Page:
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Fedora mulls ARM as a primary architecture

Fedora mulls ARM as a primary architecture

Posted Mar 22, 2012 13:16 UTC (Thu) by hanwen (subscriber, #4329)
In reply to: Fedora mulls ARM as a primary architecture by slashdot
Parent article: Fedora mulls ARM as a primary architecture

if a build system tries to execute a program it builds (= it's broken)

I've written a lot of code to make common linux packages cross-compile, and I think the fedora team is completely right to avoid it.

Packages that build and execute stuff to build are broken for cross-compile, but unfortunately, they are also exceedingly common. Any package that is some sort of platform needs to read its own platform definitions/programs, either to prepare the platform or to document it. Examples: ghostscript, python (and all other interpreters), every compiler (look at the horrendous 3 phase build of GCC), document processing (eg. LaTeX), programs that work with interface definitions (like protocol buffers and IDL files). You can run all these binaries on an emulator, but that will hardly be faster than running on the target system to start with.

Getting packages to work for cross compiling is a painful process of infinite recompiles, where you have to figure which parameters (eg. the ones from autoconf configure) should come from the target, and which ones from the host, then the same for the object files. Root cause of the problem are the make/autoconf build tools that work on arbitrary files and arbitrary variables, so the distinction between host and target is not made explicit.


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Fedora mulls ARM as a primary architecture

Posted Mar 22, 2012 13:36 UTC (Thu) by dlang (subscriber, #313) [Link]

go read rob landley's blog http://landley.net/notes.html for a peek into the horror story that cross compiling, and even trying to compile with qemu can run into. doing this for an entire distro seems like a risky thing.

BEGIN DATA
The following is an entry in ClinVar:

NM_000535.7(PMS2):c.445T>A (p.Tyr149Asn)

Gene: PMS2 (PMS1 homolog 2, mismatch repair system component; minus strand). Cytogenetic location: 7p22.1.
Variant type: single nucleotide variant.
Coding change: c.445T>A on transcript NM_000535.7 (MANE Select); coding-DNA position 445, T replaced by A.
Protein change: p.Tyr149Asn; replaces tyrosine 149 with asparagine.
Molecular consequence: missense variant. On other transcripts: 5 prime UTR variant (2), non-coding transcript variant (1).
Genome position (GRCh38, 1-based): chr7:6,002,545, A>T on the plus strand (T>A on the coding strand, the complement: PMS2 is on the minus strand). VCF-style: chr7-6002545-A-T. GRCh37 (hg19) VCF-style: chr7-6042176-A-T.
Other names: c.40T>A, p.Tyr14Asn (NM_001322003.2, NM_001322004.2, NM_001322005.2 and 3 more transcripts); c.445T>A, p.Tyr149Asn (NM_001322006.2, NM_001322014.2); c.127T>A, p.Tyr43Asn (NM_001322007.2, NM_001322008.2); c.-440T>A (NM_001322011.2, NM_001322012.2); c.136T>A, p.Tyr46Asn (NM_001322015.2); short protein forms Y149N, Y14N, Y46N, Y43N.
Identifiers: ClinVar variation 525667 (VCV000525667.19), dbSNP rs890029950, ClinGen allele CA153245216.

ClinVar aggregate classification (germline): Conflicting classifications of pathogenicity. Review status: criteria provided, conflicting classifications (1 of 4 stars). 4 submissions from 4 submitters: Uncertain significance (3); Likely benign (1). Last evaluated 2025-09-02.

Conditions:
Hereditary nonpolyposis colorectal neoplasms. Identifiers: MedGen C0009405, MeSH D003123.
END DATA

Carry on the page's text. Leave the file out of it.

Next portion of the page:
That being said, I am amazed that anything more than a one-person distro isn't using distcc or similar to spread the compile load over a farm of machines.

Getting lots of ARM machines for this sort of thing is pretty easy, and power wise is far more efficient than any x86 machine. People make off-the-shelf boxes which have dozens of ARM SoC systems plugged into them. individually they are poor, but as a compile farm they would be very efficient (the final serialized link step would still be a bottleneck, but that's a small part of the overall CPU time)

Fedora mulls ARM as a primary architecture

Posted Mar 22, 2012 15:10 UTC (Thu) by rwmj (guest, #5474) [Link]

There's no problem using distcc (in fact, it's fairly trivial to add).

The problem is that you get hit by Amdahl's law: single builds are simply not very parallelizable. Recursive Makefiles have to be run sequentially. Even a large project may only have dozens of C files, but to really exploit multicore ARM you need hundreds of parallel tasks. Tests have to run sequentially (at least, they do when using automake). There's a fixed "top and tail" overhead of unpacking the tarball and constructing the final package.

Fedora mulls ARM as a primary architecture

Posted Mar 22, 2012 15:42 UTC (Thu) by dlang (subscriber, #313) [Link]

The article seemed to be indicating that distcc was receiving almost as much pushback as cross compiling.

as for the "tip and tail" overhead, that's one place where I would say to use a amd64 machine, use it to unpack the tarball onto a network accessible drive and then package up the result. Ideally you do this on the machine providing the network accessible drive so that it's all local I/O.